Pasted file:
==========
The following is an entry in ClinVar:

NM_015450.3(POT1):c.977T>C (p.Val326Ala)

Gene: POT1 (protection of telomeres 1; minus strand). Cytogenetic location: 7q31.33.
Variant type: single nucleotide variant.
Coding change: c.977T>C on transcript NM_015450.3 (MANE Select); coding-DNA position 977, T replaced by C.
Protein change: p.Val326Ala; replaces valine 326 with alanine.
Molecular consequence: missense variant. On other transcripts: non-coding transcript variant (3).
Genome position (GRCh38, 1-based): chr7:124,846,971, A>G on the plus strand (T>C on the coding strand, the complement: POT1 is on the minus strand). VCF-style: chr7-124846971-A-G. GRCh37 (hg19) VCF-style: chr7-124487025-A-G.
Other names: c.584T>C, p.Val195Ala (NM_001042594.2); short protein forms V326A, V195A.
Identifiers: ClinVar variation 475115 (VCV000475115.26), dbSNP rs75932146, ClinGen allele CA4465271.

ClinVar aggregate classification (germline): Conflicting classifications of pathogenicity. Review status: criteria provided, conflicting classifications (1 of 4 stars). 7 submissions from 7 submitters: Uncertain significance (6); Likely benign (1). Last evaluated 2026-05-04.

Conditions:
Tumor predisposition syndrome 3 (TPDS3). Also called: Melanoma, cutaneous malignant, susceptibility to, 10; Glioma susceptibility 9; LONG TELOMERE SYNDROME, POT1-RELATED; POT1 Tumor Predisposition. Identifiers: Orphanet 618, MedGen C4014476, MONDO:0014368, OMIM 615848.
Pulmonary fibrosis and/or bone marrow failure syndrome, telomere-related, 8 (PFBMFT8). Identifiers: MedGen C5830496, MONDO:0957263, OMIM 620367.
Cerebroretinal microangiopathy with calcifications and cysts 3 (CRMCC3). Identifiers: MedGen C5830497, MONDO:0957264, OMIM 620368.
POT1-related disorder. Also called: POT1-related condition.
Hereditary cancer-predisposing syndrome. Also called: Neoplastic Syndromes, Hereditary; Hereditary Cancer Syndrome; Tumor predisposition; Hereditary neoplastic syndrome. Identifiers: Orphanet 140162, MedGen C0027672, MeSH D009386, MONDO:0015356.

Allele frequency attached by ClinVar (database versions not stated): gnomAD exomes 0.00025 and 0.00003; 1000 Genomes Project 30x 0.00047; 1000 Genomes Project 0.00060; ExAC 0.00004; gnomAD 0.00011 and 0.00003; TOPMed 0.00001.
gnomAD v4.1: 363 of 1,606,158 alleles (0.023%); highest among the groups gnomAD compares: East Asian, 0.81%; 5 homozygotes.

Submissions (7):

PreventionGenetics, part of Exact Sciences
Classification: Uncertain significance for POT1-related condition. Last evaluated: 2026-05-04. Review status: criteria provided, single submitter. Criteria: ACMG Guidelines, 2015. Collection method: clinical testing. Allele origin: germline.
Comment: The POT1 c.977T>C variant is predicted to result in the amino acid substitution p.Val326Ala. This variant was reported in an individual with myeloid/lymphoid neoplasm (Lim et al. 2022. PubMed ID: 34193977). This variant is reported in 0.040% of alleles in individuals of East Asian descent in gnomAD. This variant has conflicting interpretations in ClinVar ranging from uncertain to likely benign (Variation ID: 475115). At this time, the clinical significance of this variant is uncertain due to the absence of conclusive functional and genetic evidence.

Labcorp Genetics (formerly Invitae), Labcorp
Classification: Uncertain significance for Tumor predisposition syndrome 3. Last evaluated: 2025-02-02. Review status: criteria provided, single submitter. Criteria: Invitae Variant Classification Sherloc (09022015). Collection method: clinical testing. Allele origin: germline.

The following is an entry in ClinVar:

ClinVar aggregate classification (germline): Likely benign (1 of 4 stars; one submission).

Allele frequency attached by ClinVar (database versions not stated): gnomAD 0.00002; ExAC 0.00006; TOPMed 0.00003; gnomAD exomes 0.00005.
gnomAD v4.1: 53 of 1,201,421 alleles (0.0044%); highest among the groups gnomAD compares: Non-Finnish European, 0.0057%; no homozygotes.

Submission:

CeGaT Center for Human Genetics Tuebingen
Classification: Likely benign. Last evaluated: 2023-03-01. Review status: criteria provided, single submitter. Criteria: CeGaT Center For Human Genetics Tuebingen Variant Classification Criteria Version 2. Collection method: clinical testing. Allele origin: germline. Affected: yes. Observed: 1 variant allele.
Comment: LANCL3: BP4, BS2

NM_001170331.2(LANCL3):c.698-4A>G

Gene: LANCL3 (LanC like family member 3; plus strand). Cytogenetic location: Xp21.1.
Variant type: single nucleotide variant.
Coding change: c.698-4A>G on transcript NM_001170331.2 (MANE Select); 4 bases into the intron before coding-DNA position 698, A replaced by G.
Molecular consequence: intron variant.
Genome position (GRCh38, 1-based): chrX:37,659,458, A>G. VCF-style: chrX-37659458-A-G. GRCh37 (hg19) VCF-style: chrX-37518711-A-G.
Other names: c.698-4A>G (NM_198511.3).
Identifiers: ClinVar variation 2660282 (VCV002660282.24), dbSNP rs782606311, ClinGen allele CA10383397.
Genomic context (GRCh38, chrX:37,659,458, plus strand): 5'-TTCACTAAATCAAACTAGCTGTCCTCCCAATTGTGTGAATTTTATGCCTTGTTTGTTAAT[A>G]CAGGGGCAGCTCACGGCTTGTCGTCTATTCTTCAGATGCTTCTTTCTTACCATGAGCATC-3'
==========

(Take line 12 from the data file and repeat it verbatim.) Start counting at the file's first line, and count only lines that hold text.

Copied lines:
Conditions: